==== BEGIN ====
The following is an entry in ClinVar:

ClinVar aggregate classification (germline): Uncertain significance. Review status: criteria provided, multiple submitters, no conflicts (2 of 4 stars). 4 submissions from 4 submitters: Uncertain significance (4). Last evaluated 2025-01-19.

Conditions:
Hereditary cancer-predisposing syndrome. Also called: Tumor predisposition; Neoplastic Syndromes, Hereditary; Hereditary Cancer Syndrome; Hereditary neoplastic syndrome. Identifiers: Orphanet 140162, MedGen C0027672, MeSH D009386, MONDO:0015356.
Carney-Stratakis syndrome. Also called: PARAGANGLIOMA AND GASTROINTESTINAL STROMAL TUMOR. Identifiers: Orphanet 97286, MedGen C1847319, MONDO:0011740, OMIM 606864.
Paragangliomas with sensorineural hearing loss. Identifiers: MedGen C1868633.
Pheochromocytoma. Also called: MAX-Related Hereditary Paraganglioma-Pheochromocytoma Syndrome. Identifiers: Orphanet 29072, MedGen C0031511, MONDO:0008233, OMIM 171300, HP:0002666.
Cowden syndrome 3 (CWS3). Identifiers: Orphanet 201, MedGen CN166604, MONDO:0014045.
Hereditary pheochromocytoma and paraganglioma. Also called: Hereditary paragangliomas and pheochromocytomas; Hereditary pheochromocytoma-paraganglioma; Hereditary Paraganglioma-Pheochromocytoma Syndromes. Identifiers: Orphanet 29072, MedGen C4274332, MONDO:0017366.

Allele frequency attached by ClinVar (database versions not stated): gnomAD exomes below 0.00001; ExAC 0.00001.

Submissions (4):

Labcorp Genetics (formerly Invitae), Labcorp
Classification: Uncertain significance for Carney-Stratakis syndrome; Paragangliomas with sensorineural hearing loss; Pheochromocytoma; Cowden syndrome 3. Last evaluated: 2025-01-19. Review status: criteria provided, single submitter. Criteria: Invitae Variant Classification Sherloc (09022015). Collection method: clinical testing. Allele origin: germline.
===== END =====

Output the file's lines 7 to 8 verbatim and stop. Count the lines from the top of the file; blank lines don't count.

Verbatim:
Pheochromocytoma. Also called: MAX-Related Hereditary Paraganglioma-Pheochromocytoma Syndrome. Identifiers: Orphanet 29072, MedGen C0031511, MONDO:0008233, OMIM 171300, HP:0002666.
Cowden syndrome 3 (CWS3). Identifiers: Orphanet 201, MedGen CN166604, MONDO:0014045.